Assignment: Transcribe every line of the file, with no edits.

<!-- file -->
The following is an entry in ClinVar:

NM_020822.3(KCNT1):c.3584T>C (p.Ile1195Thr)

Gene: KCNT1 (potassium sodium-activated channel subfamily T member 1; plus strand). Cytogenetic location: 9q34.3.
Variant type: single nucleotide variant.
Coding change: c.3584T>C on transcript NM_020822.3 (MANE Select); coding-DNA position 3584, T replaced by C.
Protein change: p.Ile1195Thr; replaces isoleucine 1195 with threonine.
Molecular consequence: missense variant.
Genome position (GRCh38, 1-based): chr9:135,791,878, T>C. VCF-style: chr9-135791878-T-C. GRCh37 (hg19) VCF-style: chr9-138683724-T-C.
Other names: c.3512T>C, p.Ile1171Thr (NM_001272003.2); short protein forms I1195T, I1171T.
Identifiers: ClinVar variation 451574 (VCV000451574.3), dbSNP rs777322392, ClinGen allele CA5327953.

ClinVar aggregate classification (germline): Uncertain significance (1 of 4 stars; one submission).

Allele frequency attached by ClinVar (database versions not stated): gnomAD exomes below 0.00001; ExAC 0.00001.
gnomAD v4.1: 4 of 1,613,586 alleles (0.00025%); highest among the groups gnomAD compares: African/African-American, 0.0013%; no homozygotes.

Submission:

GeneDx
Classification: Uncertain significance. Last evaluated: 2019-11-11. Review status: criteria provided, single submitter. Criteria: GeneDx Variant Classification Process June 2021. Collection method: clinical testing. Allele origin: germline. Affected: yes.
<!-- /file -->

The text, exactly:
The following is an entry in ClinVar:

NM_020822.3(KCNT1):c.3584T>C (p.Ile1195Thr)

Gene: KCNT1 (potassium sodium-activated channel subfamily T member 1; plus strand). Cytogenetic location: 9q34.3.
Variant type: single nucleotide variant.
Coding change: c.3584T>C on transcript NM_020822.3 (MANE Select); coding-DNA position 3584, T replaced by C.
Protein change: p.Ile1195Thr; replaces isoleucine 1195 with threonine.
Molecular consequence: missense variant.
Genome position (GRCh38, 1-based): chr9:135,791,878, T>C. VCF-style: chr9-135791878-T-C. GRCh37 (hg19) VCF-style: chr9-138683724-T-C.
Other names: c.3512T>C, p.Ile1171Thr (NM_001272003.2); short protein forms I1195T, I1171T.
Identifiers: ClinVar variation 451574 (VCV000451574.3), dbSNP rs777322392, ClinGen allele CA5327953.

ClinVar aggregate classification (germline): Uncertain significance (1 of 4 stars; one submission).

Allele frequency attached by ClinVar (database versions not stated): gnomAD exomes below 0.00001; ExAC 0.00001.
gnomAD v4.1: 4 of 1,613,586 alleles (0.00025%); highest among the groups gnomAD compares: African/African-American, 0.0013%; no homozygotes.

Submission:

GeneDx
Classification: Uncertain significance. Last evaluated: 2019-11-11. Review status: criteria provided, single submitter. Criteria: GeneDx Variant Classification Process June 2021. Collection method: clinical testing. Allele origin: germline. Affected: yes.